There are other options long term that will help me raise money for making films, like funding. I have already talked about BFI funding schemes but there are other ways of gaining money for films. An example of this is entering film competitions. Normally, there is some sort of cash prize for film competitions. By winning, you can fund your next film, and get more funding each time you make a film and win in a festival or competition. Although I don’t think it’s something that I can completely rely on to help me fund films, it’s always worth entering competitions, even if you don’t win money. This is because more people will watch your film and it could get noticed by someone important. An example of a film festival is The Raindance Film Festival. http://raindancefestival.org/about/

To make sure I have a sucessful career, I need to find a geographical location that will help support my future. A place that I want to aim to move to in the near future is Manchester. Manchester is now the home to lots of media and film companies, and also where a lot of production companies base there offices. BBC in 2012 called it a ‘magnet for movie-makers’. (http://www.bbc.co.uk/news/uk-england-manchester-19260788) There’s normally job openings and opportunities in Manchester if you look on film websites or job websites. (https://www.indeed.co.uk/jobs?q=film+production&l=manchester#)

I understand that it’s hard to move to Manchester, so I would have to move to an area that isn’t affluent to begin with. This would mean moving to an outer part of Manchester. From research I found out that you can get shared housing or rooms with everything you need for just under £400 a month. (http://www.rightmove.co.uk/property-to-rent/find.htmllocationIdentifier=REGION%5E904&maxBedrooms=1&maxPrice=400) On top of this, I would need around £200 every moth for food, and around £100 for other expenses. Then around £150 to travel, unless I can bike to place. Thats around £850 a month which I would need as my minimum.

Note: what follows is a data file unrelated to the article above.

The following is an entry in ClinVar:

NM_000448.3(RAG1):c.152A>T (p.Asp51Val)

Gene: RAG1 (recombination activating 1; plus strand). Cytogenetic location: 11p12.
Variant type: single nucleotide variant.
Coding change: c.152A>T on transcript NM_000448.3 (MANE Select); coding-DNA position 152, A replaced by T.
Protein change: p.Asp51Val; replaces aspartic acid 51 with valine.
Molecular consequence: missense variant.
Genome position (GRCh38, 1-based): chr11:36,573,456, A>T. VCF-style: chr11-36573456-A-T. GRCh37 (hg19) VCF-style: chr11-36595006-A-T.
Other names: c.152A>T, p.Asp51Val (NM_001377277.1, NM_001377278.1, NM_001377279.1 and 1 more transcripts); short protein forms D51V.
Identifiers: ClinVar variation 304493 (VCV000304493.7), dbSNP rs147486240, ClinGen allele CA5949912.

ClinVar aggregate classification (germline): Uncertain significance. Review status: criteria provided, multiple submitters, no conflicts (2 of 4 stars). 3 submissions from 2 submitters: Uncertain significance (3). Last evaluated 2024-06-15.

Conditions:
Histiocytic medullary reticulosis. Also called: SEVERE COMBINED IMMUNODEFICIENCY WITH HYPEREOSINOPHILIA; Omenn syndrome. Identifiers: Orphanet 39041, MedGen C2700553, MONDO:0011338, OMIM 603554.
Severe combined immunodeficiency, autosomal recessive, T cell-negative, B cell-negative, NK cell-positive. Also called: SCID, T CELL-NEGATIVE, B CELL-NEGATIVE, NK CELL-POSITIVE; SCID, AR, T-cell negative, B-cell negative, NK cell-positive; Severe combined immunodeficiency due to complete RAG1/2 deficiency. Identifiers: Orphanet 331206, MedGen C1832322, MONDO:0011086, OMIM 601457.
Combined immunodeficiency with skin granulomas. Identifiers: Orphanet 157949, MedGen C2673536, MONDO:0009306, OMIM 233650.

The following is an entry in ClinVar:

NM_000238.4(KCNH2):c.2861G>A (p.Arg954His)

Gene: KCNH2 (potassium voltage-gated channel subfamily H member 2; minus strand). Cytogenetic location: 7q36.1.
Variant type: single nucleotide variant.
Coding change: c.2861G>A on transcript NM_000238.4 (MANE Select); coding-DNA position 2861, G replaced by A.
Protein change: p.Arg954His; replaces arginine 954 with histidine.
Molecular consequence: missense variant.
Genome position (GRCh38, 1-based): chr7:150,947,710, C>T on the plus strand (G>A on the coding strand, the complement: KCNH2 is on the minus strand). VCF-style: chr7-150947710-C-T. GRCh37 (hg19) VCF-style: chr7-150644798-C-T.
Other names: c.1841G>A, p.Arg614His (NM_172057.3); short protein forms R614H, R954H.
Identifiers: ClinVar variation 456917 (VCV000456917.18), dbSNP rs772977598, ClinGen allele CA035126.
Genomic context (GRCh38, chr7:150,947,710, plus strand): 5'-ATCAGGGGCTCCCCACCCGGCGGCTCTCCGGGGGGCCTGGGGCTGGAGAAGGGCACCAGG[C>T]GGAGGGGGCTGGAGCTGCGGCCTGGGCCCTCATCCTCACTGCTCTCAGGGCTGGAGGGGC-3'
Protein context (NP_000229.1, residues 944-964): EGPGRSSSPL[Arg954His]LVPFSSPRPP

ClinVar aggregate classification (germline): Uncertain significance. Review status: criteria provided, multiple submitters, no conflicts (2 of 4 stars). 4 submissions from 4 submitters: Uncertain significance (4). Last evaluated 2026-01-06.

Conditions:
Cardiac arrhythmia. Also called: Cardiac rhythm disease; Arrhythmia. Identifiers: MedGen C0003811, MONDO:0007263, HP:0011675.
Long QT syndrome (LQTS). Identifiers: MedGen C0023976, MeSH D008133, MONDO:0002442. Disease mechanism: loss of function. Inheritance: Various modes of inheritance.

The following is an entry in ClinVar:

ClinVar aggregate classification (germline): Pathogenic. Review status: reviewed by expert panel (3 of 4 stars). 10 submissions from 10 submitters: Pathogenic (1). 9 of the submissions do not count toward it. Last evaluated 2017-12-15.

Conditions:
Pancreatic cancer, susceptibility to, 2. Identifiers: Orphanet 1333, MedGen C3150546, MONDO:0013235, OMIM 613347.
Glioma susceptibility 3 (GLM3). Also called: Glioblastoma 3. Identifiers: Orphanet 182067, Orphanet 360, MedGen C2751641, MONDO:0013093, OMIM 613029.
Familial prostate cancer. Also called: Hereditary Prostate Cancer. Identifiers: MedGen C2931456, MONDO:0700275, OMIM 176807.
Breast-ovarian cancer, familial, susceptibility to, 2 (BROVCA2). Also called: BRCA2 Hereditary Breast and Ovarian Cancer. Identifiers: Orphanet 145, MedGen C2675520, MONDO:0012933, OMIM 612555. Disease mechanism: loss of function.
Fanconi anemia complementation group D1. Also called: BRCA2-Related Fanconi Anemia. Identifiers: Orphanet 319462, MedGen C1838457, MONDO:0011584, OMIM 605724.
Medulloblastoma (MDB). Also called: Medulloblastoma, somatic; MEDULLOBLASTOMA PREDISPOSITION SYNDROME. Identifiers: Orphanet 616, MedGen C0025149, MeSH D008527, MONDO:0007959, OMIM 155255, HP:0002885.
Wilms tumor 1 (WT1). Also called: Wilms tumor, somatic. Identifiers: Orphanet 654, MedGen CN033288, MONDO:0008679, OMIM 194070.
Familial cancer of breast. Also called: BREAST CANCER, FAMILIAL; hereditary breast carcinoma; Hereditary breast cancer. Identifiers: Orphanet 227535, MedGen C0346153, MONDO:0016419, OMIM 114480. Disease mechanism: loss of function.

To be able to do this, I would look into getting a permanent job that is film related. I also am trying to get my self defence teaching certificate so I can start taking my own self defence courses, or work for a large self defence company in the area. People can pay up to £600 for a six week course, so I could afford the monthly expenses.

                                                                                                                                                                                                I think that it’s hard to work freelance straight away, especially someone like me who hasn’t got a university degree, equipment or a lot of money. To start with, I would like to work for a company. I am good at organising and planning, so I could start by applying to help assist on sets or be a general assistant. This is a good place to start as it means you get to know a lot of people who make films by working closely with them. I can then keep working my way up by showing people my films and gaining trust. To do this, I can apply for jobs I find online. I can find these jobs by   looking on certain job finding websites that are designed for filmmakers like Production Base. (http://www.productionbase.co.uk/film-tv-jobs?gclid=CJTowcjV39ECFeUV0wodnE0F7A) On the site, employers can upload jobs that they need people to, and you can search for very specific jobs in specific locations. This would be good for me as I can keep looking for permanent or non permeant jobs which I can do.


Over writing this essay, I have conducted research ti help me reach my end goal. The main information I have discovered is that I need to keep working and finding funding to help me stay on my chosen career path, helping me afford equipment, filmmaking and living somewhere that is close to the film network. I have also discovered that I need to be patient as it takes a long time to get where I need to be. Furthermore, I need to be positive and motivated to keep me going.

These critical pieces of information have shaped my career plan by making me realise I can’t go straight into doing exactly what I want, and that it will take time and effort.

In light of the research I’ve undertaken, I found that I need to work my way up in the business. I’ll try get a job in a production company, whilst trying to carry on with education by doing short courses, and keep working my way up by showing I am dedicated and talented. My final goal is to be an independent director and make a feature film with political and social themes. The challenges I will face is not being able to afford living in Manchester and still being a filmmaker. Furthermore, staying focused and motivated even if I’m doing little, boring jobs.

My first step is finishing college, and getting more work experience in the film industry. I need to keep building my portfolio up and getting my name out there. I will also try to keep making films and putting them into film festivals. In conclusion, I understand that what I want to do is difficult and will take time, but I have the motivation and have the passion to keep going to reach my end goal.



(add in after)